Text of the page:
A fine mist fills the interior of Calvary Presbyterian Church for the evening’s performance of Utterance. Milwaukee Opera Theatre gracefully slides a soothing presence into the beautiful interior of the red brick church across the street and paces down from the central library on Wisconsin Avenue. On my way in, I’m handed a program and told to sit in the labyrinth. There is the murmur of a tidy, voluminous opening night crowd gathered into a circle beneath the high ceiling. It’s a piece on ancient prophecies. Childbirth is seen as eternal burning in the heart of ancient compositions that freshly cascade into contemporary aesthetics in a grand space. The work of 16th century composer Orlande de Lassus mixes with that of his modern counterpart Amanda Schoofs in a brief evening’s beauty.
The performers enter in around the edges of the central circle. They’re wearing black with jangled shocks of white highlights. Bare feet tread the wooden floors in somber movements that seem to respect some kind of sacred ritual from long before any kind of organized religion. They seem to be there to vocally conjure some distant moody, saturnine world or plane of existence with the aid of cleverly crafted photonics which move through the mists courtesy of AntiShadows.
The vocals are sung in graceful intensity with clean, crisp movements around the central hub of performance space. Loving embraces occasionally pass between performers. There’s more than song, light and color filtering through the the moment accompanied by subtle clicks and hums of mist machines at the edges of the church. There’s a strangely elegant alchemy of movement and ritual. A large vessel is presented. Performers take turns laying down a circle of a large-grained white powder. In slow, steady movements an ensō closes around the vocalists. There’s a grand depth of abstract meaning at the heart of it all that transcends any sort of constructed meaning, reaching right into the heart of raw human instinct.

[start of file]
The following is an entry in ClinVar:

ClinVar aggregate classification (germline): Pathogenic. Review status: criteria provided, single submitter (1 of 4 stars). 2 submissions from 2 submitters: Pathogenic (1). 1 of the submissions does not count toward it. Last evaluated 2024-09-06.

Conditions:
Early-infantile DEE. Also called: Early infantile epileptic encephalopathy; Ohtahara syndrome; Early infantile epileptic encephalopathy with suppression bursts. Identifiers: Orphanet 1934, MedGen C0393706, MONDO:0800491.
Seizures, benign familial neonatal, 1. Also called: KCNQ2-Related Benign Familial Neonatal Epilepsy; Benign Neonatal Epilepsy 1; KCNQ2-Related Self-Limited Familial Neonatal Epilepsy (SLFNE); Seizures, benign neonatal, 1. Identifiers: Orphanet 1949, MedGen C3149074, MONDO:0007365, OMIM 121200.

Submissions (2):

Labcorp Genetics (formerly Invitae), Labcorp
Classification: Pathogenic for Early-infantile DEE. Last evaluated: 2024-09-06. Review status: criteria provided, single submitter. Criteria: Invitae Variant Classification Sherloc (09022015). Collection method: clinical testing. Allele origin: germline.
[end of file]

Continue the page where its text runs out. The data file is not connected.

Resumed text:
In walks a woman dressed entirely in white with black stripes. The blindfold she’s wearing is black. The ritual continues with a two performers dutifully transferring a thick white cream or milk from vessel to vessel until the moment arrives to consume it. Deep emotions connect through light, sound, movement and motion.
There’s a symbolic foundation here of prophecies and oracles and things that are tied into the ancient myths which feed into the larger tapestry of storytelling that goes back to the dawn of time, but none of that matters in the substance of the moment. The abstraction of form and grace in a grand space has a powerful resonance that goes beyond any one story. Milwaukee Opera Theatre’s Utterance is one of those rare trips to the raw, primordial essence of life that engages on a level well beyond logic and linear thought.
Milwaukee Opera Theatre’s Utterance runs for three more performances: Oct. 30 and 31st at 8:00 p.m. and Oct. 31st at 5:30 p.m. For ticket reservations, visit Brown Paper Tickets online. All shows take place at Calvary Presbyterian Church on 628 N. 10th St, Milwaukee.